All of a sudden I get a call from Sacramento. All their Word, Excel, and PowerPoint files have 0 bytes. I run to our main file server and disconnect any users from Sacramento who are connected. I check the Terminal Server that connects them to our btrieve database, and I disconnect them from there as well. Luckily, as this starts happening, our network-cabling guy shows up there and starts helping them out.
I try to explain to him what’s going on, and he doesn’t seem to get it at first. I want the IT folks at the site to go to everyone’s e-mail and see if they are sending anything out. I’m sure the virus has got to be up there. The user who had the virus earlier wasn’t connected to any of their shares, so it couldn’t have traversed that way. It’s only supposed to go through mapped drives.
A call comes in about a large amount of e-mails getting sent to a mailbox set up for our customer service department. There are thousands of them, and they can’t figure out where they’re coming from or why. I’m getting partial descriptions of what happened. I hear some general details, and I surmise what’s going on.
E-mail was sent to all of our customers via a distribution list on our Exchange Server. The distribution list was put on the To: field, instead of the BCC: field. One or more of the customers, in replying, hit Reply to All, instead of just Reply. This, in turn, sent out an e-mail to more than 10,000 customers, and if two people hit Reply to All, that’s tens of thousands of e-mails. The Exchange Server is taking a big hit, and it is slowing down minute by minute.
Sacramento decides to physically disconnect everyone from the network and then tackle one machine at a time. They’ll connect, install the update, and then disconnect. My scan on their server up there shows it has multiple copies of zipped_files.exe in different locations, but it’s not active.
I clear the infected files, run an update, and then trigger a virus scan. I check out our servers again to make sure no one up there is connected. My manager, Max, has taken the lead on the Exchange problems, leaving me free to deal with the virus.
The IT department meets to discuss the e-mail issue. My assumption is correct: Someone did hit Reply to All. We’re starting to get e-mails from customers being deluged with e-mails. People are barely able to work off the Exchange Server. I’m supposed to go out to dinner with my wife and son for my birthday. Things aren’t shaping up well, and I’m afraid it may become like lunch.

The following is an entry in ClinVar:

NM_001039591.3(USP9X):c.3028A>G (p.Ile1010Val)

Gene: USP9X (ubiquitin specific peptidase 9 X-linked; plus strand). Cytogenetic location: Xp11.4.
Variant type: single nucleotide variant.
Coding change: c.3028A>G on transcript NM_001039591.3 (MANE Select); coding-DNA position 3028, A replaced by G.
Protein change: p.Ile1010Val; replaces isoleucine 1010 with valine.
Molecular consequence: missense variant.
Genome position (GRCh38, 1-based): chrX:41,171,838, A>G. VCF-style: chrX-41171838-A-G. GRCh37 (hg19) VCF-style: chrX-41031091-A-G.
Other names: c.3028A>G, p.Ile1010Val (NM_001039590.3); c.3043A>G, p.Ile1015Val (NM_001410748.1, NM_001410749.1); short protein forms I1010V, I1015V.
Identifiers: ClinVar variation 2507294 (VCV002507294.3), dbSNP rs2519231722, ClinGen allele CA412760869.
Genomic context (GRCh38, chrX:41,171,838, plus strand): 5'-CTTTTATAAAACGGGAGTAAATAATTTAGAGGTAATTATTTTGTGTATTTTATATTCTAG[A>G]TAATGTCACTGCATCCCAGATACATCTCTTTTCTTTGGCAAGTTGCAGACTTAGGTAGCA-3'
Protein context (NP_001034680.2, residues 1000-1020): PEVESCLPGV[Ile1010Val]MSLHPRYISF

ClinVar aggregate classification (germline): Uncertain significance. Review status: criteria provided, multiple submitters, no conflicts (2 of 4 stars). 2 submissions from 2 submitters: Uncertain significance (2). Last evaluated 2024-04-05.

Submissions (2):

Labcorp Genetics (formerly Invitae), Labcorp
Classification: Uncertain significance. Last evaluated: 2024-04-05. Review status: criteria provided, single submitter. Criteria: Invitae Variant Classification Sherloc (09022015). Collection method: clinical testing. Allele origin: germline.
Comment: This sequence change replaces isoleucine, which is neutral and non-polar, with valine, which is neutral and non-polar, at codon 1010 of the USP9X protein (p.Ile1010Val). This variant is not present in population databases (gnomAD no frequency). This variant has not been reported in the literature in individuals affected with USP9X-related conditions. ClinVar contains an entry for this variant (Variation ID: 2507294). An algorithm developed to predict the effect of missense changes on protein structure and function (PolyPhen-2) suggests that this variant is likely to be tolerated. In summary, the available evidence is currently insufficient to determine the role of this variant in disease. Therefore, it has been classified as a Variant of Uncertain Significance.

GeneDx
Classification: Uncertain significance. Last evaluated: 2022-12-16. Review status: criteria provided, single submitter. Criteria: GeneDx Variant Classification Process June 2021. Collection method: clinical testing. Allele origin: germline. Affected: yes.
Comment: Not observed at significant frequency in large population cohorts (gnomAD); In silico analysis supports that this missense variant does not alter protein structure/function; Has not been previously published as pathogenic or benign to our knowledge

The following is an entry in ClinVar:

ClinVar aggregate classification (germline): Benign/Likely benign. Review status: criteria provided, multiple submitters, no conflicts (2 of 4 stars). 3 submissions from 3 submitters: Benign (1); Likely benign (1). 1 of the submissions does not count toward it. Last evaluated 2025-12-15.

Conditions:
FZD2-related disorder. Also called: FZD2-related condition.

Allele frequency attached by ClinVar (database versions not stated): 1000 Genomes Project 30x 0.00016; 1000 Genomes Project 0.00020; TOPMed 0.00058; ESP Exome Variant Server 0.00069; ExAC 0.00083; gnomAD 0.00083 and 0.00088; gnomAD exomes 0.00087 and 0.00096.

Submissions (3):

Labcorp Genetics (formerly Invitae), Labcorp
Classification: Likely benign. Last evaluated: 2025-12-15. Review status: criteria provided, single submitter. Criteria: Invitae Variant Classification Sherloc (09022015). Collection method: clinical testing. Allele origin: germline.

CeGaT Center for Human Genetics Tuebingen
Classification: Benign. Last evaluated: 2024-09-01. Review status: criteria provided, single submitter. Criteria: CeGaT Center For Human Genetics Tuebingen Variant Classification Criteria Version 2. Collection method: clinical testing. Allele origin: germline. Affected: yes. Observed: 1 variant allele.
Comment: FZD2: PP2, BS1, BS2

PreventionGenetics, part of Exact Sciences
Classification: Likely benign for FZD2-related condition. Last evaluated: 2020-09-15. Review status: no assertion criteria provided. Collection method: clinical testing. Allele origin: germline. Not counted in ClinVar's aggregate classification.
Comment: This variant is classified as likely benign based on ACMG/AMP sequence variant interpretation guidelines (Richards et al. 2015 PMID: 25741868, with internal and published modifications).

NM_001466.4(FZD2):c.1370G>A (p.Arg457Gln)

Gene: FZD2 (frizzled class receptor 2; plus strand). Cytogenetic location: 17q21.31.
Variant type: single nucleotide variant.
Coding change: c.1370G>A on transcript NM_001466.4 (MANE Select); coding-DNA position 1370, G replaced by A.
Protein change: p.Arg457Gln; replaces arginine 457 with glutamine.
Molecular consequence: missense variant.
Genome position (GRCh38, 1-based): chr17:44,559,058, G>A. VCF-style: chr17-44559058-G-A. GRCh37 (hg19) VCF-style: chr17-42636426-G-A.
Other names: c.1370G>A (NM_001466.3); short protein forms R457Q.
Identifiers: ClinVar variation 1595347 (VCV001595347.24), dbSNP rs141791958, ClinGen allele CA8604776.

Things are slowing down a little bit, but no one can figure out where the virus is in Sacramento. It’s not showing up anywhere. I check their server again to see where the documents are missing. I notice a directory with some unaffected documents. Why aren’t they set to 0 bytes?
The virus scan hasn’t found any more traces of the virus. I decide to start restoring their lost data. I check the backup and see that the last successfully completed session was three days ago. This means that anything they’ve done over the last couple of days is gone. I tell Cynthia, and she says not to worry—they’ve been relatively slow, anyway. I ask her to load the tape from three days ago, and I attempt to run the restore. It keeps looking for the tape and can’t find it. I’ve got messages in the event viewer that suggest the driver for the tape backup isn’t functioning. I ask Cynthia if she’s got the tape properly loaded. It’s a five-tape unit, so she checks to make sure the right day is loaded. The right tape is loaded; I just can’t get it to go.
Max is still dealing with the e-mail, trying to find out more details on what happened. I let him know I’m not having any luck with the restore, and I think it would be wise for me to fly up to Sacramento to deal with both the virus and the restore. At first he’s not sure, but I tell him that with my laptop and the remote control program, I can do just as much for this site as if I stayed in the office. It would be more effective for me to be up north and work everything out from there. He agrees. I call up my travel agent and get the first flight to Sacramento from LAX for the next day. I check in with Sacramento one last time before heading out for the evening. They’re not finding any machines with the virus, so I let them know I’m on my way up in the morning. I also ask them to leave everyone off of the network. We’ll deal with it first thing in the morning.
I leave for my birthday dinner—two hours late, but I’m leaving. I call my wife and ask her to meet me at the restaurant. Not one of my favorite birthdays, but certainly a memorable one.
Read California Virus Fighter's Thursday entry. To share your thoughts about this diary entry, please post a comment below.